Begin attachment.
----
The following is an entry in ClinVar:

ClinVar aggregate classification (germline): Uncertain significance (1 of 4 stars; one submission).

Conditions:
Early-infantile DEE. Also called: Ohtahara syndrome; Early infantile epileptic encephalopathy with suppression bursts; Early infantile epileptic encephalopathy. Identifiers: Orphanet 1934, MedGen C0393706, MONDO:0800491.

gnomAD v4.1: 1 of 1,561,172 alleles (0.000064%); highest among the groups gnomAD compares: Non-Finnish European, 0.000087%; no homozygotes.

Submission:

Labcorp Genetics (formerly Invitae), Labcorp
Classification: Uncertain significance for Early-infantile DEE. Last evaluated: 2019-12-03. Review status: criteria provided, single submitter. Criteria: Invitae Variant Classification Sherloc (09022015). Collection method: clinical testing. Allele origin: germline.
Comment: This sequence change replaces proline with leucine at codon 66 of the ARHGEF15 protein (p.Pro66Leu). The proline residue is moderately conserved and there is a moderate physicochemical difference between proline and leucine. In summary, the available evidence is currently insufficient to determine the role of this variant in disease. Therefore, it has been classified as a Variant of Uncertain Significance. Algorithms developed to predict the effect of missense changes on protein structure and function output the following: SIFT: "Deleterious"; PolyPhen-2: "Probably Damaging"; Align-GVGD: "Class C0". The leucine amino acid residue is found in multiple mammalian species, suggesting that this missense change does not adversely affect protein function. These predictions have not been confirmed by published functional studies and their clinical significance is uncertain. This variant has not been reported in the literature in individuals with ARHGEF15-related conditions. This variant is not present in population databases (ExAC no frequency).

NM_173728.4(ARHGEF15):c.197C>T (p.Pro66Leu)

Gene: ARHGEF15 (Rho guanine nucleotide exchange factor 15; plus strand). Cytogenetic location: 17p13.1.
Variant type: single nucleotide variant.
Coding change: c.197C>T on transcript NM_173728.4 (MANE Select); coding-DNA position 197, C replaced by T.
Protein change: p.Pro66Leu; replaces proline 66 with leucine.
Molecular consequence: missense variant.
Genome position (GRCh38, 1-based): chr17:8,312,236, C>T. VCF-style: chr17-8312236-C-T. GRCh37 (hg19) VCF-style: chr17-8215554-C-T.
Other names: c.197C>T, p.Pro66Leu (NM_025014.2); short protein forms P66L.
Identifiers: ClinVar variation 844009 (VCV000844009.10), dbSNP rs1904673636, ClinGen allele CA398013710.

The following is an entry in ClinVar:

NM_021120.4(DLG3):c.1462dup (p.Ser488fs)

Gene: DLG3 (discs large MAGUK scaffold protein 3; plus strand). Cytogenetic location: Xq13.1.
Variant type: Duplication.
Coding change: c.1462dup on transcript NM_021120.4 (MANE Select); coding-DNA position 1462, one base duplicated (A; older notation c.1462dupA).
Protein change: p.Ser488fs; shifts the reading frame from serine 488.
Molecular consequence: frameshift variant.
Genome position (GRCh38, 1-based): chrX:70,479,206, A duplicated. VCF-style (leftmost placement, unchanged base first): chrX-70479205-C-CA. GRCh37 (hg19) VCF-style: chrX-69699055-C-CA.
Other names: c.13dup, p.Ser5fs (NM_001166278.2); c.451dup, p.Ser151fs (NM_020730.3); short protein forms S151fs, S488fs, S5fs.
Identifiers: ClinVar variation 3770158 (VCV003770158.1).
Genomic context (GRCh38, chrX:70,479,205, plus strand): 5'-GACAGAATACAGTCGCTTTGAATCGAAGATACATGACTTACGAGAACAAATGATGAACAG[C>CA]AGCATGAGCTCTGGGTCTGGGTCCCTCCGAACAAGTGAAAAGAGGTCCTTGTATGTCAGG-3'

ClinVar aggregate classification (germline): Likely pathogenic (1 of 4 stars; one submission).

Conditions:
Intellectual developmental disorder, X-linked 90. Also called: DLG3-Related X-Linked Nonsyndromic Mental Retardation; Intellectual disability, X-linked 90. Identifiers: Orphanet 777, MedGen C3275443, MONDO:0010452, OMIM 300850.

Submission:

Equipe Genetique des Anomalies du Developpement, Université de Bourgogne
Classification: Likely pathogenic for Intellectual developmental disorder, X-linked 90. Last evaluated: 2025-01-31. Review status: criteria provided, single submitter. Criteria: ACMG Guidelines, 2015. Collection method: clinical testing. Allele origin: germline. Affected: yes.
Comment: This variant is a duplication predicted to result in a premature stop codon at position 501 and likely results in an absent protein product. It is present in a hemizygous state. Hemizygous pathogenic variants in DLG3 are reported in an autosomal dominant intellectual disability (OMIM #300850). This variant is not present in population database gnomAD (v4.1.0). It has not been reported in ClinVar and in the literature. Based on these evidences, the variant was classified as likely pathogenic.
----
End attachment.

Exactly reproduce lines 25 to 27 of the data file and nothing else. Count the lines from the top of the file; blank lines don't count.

Molecular consequence: frameshift variant.
Genome position (GRCh38, 1-based): chrX:70,479,206, A duplicated. VCF-style (leftmost placement, unchanged base first): chrX-70479205-C-CA. GRCh37 (hg19) VCF-style: chrX-69699055-C-CA.
Other names: c.13dup, p.Ser5fs (NM_001166278.2); c.451dup, p.Ser151fs (NM_020730.3); short protein forms S151fs, S488fs, S5fs.